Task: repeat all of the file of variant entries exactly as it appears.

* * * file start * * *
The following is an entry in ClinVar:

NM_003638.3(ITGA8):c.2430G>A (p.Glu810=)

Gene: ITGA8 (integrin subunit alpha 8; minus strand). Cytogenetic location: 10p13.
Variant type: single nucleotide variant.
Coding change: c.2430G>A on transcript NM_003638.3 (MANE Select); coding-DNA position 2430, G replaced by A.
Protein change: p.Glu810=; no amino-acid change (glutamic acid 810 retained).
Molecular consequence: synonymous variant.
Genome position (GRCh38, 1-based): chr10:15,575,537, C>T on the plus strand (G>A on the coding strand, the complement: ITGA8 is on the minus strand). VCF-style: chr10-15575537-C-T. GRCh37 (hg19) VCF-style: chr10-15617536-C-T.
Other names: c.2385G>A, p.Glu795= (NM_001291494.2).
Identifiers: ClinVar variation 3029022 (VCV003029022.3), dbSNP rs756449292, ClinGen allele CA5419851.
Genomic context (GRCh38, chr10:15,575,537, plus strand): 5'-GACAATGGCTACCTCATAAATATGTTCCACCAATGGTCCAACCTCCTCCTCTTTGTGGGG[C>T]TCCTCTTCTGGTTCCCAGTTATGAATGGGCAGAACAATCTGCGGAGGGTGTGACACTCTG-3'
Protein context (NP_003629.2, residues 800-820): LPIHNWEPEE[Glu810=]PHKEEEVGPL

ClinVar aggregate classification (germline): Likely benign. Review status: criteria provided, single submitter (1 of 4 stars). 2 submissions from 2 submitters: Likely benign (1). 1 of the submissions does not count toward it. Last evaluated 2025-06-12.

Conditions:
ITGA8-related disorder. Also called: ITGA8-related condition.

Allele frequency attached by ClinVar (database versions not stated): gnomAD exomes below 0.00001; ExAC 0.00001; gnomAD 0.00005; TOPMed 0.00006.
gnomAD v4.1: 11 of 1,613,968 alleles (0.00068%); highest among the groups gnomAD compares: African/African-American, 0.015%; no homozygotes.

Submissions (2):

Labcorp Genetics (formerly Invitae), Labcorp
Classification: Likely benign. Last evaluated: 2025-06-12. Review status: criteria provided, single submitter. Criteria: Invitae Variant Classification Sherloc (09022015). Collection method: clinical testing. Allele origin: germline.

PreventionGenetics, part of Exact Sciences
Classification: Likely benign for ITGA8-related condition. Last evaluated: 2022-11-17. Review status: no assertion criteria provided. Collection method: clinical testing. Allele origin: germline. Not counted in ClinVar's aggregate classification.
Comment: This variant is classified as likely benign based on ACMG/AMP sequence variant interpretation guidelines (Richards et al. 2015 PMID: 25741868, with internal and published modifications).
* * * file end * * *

The following is an entry in ClinVar:

NM_003638.3(ITGA8):c.2430G>A (p.Glu810=)

Gene: ITGA8 (integrin subunit alpha 8; minus strand). Cytogenetic location: 10p13.
Variant type: single nucleotide variant.
Coding change: c.2430G>A on transcript NM_003638.3 (MANE Select); coding-DNA position 2430, G replaced by A.
Protein change: p.Glu810=; no amino-acid change (glutamic acid 810 retained).
Molecular consequence: synonymous variant.
Genome position (GRCh38, 1-based): chr10:15,575,537, C>T on the plus strand (G>A on the coding strand, the complement: ITGA8 is on the minus strand). VCF-style: chr10-15575537-C-T. GRCh37 (hg19) VCF-style: chr10-15617536-C-T.
Other names: c.2385G>A, p.Glu795= (NM_001291494.2).
Identifiers: ClinVar variation 3029022 (VCV003029022.3), dbSNP rs756449292, ClinGen allele CA5419851.
Genomic context (GRCh38, chr10:15,575,537, plus strand): 5'-GACAATGGCTACCTCATAAATATGTTCCACCAATGGTCCAACCTCCTCCTCTTTGTGGGG[C>T]TCCTCTTCTGGTTCCCAGTTATGAATGGGCAGAACAATCTGCGGAGGGTGTGACACTCTG-3'
Protein context (NP_003629.2, residues 800-820): LPIHNWEPEE[Glu810=]PHKEEEVGPL

ClinVar aggregate classification (germline): Likely benign. Review status: criteria provided, single submitter (1 of 4 stars). 2 submissions from 2 submitters: Likely benign (1). 1 of the submissions does not count toward it. Last evaluated 2025-06-12.

Conditions:
ITGA8-related disorder. Also called: ITGA8-related condition.

Allele frequency attached by ClinVar (database versions not stated): gnomAD exomes below 0.00001; ExAC 0.00001; gnomAD 0.00005; TOPMed 0.00006.
gnomAD v4.1: 11 of 1,613,968 alleles (0.00068%); highest among the groups gnomAD compares: African/African-American, 0.015%; no homozygotes.

Submissions (2):

Labcorp Genetics (formerly Invitae), Labcorp
Classification: Likely benign. Last evaluated: 2025-06-12. Review status: criteria provided, single submitter. Criteria: Invitae Variant Classification Sherloc (09022015). Collection method: clinical testing. Allele origin: germline.

PreventionGenetics, part of Exact Sciences
Classification: Likely benign for ITGA8-related condition. Last evaluated: 2022-11-17. Review status: no assertion criteria provided. Collection method: clinical testing. Allele origin: germline. Not counted in ClinVar's aggregate classification.
Comment: This variant is classified as likely benign based on ACMG/AMP sequence variant interpretation guidelines (Richards et al. 2015 PMID: 25741868, with internal and published modifications).